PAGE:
The vapor compression refrigeration cycle can be broken down into four different steps:

  1. Expansion
  2. Evaporation
  3. Compression
  4. Condensation

The process flow of the vapor-compression refrigeration cycle is represented in figure 1.

Process Flow Diagram
Process Enthalpy Diagram

1. Expansion

Expansion is the starting point in a refrigeration cycle. The starting point is represented as A in the PH diagram. The liquid refrigerant is available at this point. In the expansion step, the pressure and temperature are reduced by flashing the liquid through a control valve (CV) to the pressure at point B. The pressure at B depends on the type of refrigerant used in the process.

At point B the enthalpy of the saturated liquid and saturated vapors is represented by hLB and hVB respectively. The expansion through the valve is considered as isenthalpic because of no energy exchange during expansion. At point B, the two-phase mixture of refrigerant exists. The quality of the mixture at point B can be determined as:

2. Evaporation

The vapor formed in the expansion process does not have any effect on refrigeration. However, heat is absorbed from the process by the evaporation of the remaining liquid of the refrigerant. Evaporation is a constant temperature and constant pressure process. Generally, the evaporation takes place in a heat exchanger termed a chiller.
The refrigeration duty is the total amount of heat absorbed in the chiller by the process. The duty is generally expressed as tons of refrigeration or Btu/unit time. The refrigerant flow rate equation can be written as:

3. Compression

The saturated vapors of the refrigerant leave the chiller at a pressure and temperature equal to PC and TC. These vapors are compressed isentropically up to the pressure PA. The isentropic work for compressing the refrigerant can be written as:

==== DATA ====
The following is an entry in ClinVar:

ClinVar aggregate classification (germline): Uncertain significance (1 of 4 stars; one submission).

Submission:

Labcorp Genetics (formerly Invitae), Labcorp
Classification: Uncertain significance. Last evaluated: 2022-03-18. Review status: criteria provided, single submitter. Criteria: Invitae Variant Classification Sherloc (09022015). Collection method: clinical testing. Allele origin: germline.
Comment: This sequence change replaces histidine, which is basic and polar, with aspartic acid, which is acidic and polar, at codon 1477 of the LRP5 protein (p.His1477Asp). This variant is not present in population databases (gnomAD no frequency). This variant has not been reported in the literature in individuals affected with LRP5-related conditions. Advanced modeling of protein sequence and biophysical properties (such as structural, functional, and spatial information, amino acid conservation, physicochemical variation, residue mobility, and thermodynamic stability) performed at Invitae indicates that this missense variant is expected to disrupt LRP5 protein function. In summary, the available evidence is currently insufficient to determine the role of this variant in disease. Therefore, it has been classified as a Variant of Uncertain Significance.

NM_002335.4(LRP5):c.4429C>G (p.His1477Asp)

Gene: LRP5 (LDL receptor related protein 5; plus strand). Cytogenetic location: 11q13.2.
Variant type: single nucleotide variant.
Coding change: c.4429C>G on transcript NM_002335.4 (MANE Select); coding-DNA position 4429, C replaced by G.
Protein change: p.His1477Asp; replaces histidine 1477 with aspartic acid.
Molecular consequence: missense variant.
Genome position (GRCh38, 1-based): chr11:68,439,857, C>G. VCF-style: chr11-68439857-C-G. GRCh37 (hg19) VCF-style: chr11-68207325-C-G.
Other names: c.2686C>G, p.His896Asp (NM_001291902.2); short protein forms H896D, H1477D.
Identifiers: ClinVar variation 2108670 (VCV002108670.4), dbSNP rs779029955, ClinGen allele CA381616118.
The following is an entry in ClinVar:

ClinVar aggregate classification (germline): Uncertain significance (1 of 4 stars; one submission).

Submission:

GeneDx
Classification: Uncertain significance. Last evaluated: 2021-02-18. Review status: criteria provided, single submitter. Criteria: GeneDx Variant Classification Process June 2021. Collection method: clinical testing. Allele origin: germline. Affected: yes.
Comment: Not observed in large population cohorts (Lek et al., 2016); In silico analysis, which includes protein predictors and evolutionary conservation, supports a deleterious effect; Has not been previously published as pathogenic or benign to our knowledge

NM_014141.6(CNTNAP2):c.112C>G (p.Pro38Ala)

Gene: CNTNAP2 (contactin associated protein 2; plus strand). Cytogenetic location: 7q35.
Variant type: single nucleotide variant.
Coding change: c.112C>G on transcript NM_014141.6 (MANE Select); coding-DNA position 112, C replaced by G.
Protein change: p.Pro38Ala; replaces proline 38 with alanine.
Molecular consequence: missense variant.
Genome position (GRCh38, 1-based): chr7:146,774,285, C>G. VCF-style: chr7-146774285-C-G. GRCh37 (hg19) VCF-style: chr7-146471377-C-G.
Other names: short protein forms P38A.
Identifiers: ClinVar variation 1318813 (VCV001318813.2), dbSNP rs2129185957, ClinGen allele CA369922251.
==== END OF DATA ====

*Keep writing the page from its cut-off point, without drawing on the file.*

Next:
h′VD is determined from refrigerant properties at PA and entropy of SC. Isentropic efficiency should be incorporated as refrigerant is not an ideal fluid and since the compressors for such services do not operate ideally. So, the actual work of compression can be calculated from:

4. Condensation

The vapors leaving from the compressor are superheated at the temperature of TD. These vapors cool down at nearly constant pressure to the dew point temperature (TA) of the refrigerant. During the de-superheating and condensation process, all heat and work added to the refrigerant during the steps of evaporation and compression must be removed so that the cycle can be completed by reaching Point A. Therefore, condenser duty can be expressed by adding the refrigeration duty to the heat of compression.

Condensation can be carried out using water, air, or another refrigerant. As the vapors are super-heated at the compressor discharge, the refrigerant condensing curve is not a straight line. It is a combination of desuperheating and constant temperature condensing.

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